Three aspirants of Foreign Medical Examinations moved to the High Court by filing a Writ Petition under Article 226 of the Indian Constitution. They challenged Part I & II of the said examination on nine grounds. It was demanded by the petitioners that the Court should intervene in the matter, rule out erroneous questions and allot appropriate grace marks to them. The case was heard and decided upon by Hon’ble Justice N. Anand Venkatesh.
Facts of the Case:
The Court considered a total of nine similar natured Writ Petitions. The relief sought in all Writ Petitions was the issuance of the writ of mandamus. The writ should direct the respondents viz. National Medical Commission, National Board of Examinations, and Union of India to constitute an independent expert committee to evaluate the question papers of both part I and part II papers of the Foreign Medical Graduates Examination (FMGE).
The petitioners have to qualify for a screening test to practice medicine in India. This mandatory requirement is provided under Section 13(4A) of the Medical Council of India Act, 1956. The National Medical Commission has issued guidelines as required under section 13(4A) of the Act, which resulted in the Screening Test Regulations, 2002. The National Board of Examinations was appointed as the prescribed Authority for conducting the screening tests. This Authority conducts the test and publishes the result, and thereafter, the result is handed over to the National Medical Commission. This test is conducted twice a year, in June and in December. The exams this year got postponed owing to the pandemic. It was conducted on 31.08.2020.
There is no provision for re-totaling or revaluation. There is also no scope for publishing the question paper or the answer key after the examination. The standard of the questions that can be asked is at the level of the final year M.B.B.S course. This position was clarified by the Hon’ble Supreme Court in Sajeev Gupta and others Vs. Union of India and another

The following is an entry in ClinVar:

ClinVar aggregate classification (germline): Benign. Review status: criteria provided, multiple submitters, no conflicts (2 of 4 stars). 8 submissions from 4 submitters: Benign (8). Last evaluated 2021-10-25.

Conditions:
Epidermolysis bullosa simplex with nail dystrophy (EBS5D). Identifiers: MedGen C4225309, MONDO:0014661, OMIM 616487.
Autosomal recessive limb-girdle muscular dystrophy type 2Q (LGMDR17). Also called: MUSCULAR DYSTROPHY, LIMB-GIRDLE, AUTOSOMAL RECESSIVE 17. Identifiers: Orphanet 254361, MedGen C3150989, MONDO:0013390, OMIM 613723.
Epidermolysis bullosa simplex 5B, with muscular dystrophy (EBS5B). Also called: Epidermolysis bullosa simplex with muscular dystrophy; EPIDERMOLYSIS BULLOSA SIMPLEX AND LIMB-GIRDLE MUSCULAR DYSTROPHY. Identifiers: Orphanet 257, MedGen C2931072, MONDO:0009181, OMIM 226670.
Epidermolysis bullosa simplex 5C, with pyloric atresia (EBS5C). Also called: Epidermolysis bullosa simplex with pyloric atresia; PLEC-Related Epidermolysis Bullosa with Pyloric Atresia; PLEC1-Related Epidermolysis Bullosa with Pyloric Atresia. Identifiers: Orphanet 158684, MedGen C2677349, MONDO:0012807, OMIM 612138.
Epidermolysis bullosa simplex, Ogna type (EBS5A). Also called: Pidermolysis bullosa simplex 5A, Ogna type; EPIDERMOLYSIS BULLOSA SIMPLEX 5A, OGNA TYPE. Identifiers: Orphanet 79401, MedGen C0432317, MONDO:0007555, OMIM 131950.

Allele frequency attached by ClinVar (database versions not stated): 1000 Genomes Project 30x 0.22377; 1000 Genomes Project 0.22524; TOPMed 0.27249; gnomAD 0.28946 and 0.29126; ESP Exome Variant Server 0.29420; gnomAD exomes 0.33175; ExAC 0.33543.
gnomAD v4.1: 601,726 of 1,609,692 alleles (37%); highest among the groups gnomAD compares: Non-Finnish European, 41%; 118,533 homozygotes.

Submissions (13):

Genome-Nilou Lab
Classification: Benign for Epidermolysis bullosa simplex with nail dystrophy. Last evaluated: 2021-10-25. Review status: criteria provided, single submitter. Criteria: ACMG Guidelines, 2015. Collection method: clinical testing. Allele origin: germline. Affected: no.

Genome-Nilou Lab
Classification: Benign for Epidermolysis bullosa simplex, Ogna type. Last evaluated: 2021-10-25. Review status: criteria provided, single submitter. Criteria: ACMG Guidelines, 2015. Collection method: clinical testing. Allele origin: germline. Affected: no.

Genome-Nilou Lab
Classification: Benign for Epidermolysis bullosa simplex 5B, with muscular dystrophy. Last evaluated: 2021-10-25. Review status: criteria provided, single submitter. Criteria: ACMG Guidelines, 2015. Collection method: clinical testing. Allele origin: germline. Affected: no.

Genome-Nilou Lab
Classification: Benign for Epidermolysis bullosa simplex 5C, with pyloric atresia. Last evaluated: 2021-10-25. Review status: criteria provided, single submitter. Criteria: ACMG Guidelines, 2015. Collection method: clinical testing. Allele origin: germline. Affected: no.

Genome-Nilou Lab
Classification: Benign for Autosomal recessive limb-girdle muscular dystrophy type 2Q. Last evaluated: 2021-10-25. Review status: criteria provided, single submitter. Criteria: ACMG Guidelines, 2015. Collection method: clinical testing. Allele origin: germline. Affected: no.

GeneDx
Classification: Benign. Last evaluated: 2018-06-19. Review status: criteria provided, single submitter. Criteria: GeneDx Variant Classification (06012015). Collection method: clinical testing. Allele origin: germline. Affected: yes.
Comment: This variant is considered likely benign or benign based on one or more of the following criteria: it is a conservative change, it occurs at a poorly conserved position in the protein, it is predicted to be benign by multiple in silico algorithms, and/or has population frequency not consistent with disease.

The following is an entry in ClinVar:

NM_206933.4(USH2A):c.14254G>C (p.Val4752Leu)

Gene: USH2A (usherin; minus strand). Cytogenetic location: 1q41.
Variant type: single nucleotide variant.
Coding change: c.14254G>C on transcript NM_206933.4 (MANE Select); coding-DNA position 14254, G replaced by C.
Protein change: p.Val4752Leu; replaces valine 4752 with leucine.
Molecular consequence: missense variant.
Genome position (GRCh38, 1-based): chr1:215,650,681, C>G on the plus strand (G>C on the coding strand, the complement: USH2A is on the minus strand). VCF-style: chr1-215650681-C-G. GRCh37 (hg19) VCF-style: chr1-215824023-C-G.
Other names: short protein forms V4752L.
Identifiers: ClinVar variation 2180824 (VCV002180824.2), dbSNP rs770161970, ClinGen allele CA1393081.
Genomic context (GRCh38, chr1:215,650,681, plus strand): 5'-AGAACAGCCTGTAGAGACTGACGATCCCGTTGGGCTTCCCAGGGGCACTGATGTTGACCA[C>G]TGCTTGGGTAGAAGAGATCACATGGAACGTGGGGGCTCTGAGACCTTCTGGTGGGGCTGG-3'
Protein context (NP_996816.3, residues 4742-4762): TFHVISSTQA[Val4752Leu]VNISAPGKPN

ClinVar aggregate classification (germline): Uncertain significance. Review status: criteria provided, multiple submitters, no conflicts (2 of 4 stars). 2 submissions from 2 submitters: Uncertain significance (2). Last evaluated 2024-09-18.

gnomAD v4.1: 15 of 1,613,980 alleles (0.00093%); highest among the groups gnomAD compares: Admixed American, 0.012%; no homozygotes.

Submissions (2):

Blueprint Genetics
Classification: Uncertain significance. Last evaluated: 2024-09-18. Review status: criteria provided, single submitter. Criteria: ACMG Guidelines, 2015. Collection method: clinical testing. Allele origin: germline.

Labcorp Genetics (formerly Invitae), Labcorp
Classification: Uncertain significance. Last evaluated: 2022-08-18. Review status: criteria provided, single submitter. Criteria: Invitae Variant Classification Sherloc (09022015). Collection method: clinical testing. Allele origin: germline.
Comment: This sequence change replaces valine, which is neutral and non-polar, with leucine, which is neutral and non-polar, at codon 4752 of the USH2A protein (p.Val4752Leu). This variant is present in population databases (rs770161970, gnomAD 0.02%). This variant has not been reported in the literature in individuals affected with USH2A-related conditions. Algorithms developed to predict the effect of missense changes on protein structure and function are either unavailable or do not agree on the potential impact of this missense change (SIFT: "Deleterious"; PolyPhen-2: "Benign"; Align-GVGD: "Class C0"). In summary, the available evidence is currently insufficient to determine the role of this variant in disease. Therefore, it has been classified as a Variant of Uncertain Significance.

Arguments Before the Court:
The Counsel for the Petitioners submitted a total of nine points and challenged Part I &II of the examination. The points made related to the level of questions asked being of post-graduate level, the verbosity or lengthiness of 50 questions or so, framing of questions or answers wrongly, the logos containing writing in Hindi which was incomprehensible by non-Hindi students, and the pass percentage being abnormally low this year.
The Counsel further argued that if the respondents were unwilling to circulate the question papers and the key answers on the ground of confidentiality, the only option left was to appoint an expert committee to evaluate the question papers. The report passed by such committee may be perused by the Court and appropriate orders be given.
The Counsel for the respondents submitted that grounds raised by the Petitioners are void of any merit. The Counsel submitted that nearly 20 experts from various specialties were appointed for the post-exam question paper review and this expert committee was not able to find a single incorrect question.
It was further argued that all the questions that were asked during the examination were at Final year M.B.B.S as opposed to what is maintained by the Petitioners. The Counsel also maintained that non-disclosure of question papers is to avoid question banks as followed in many of the professional examinations like IIM entrance examination.
The Court observed that the only issue at contention was whether it should constitute an independent expert committee to evaluate the question papers of the FMG examination.
The Court noted that it is unordinary for it to interfere with the findings of the expert bodies in technical and scientific matters in the exercise of its jurisdiction under Article 226. This Court has absolutely no clue to understand either the question or the answer.
Medicine is a field that is exclusively within the domain of experts. In the present case, after the completion of the examination, a committee consisting of 20 experts from various disciplines were appointed to review the questions and the key answers, post the examination. The Court duly noted that the experts have spent nearly 4 days to review the post-examination question paper.
If in case the committee appointed by this Court gives a different report, this Court is not competent enough to give a finding as to which expert committee is right in its finding. Therefore, this Court cannot appoint one more committee to review the question paper and such an exercise will be beyond the scope of jurisdiction under Article 226 of the Indian Constitution.
The Court did not find any merit in the Writ Petitions and the same was dismissed.
Libertatem.in is now on Telegram. Follow us for regular legal updates and judgment from courts. Follow us on Google News, Instagram, LinkedIn, Facebook & Twitter. You can subscribe to our Weekly Email Updates. You can also contribute stories like this and help us spread awareness for a better society. Submit Your Post Now.